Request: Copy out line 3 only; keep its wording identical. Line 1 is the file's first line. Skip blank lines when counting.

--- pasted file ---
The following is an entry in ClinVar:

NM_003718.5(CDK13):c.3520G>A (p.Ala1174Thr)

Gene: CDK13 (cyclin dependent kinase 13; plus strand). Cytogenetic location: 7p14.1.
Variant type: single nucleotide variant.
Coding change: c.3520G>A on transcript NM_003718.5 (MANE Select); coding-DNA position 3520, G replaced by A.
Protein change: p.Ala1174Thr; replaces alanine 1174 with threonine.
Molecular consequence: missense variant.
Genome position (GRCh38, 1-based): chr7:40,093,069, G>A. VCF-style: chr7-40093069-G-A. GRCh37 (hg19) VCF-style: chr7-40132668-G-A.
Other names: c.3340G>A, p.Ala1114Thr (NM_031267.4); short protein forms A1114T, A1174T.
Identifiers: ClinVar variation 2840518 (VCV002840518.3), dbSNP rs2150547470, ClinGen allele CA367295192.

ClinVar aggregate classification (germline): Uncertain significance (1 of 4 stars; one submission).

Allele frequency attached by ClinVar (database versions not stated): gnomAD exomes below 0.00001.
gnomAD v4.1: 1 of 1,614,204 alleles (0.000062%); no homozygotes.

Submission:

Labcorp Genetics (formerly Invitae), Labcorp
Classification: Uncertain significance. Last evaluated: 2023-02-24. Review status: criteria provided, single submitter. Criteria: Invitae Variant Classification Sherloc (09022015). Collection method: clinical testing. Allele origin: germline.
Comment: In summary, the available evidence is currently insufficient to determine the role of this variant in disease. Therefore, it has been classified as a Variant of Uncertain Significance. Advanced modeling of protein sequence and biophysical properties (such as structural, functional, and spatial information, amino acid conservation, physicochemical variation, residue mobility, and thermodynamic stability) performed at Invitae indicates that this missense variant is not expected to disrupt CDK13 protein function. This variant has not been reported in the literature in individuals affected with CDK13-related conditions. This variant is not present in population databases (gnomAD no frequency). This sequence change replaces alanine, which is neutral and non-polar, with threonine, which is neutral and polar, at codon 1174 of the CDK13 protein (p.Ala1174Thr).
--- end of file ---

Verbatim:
Gene: CDK13 (cyclin dependent kinase 13; plus strand). Cytogenetic location: 7p14.1.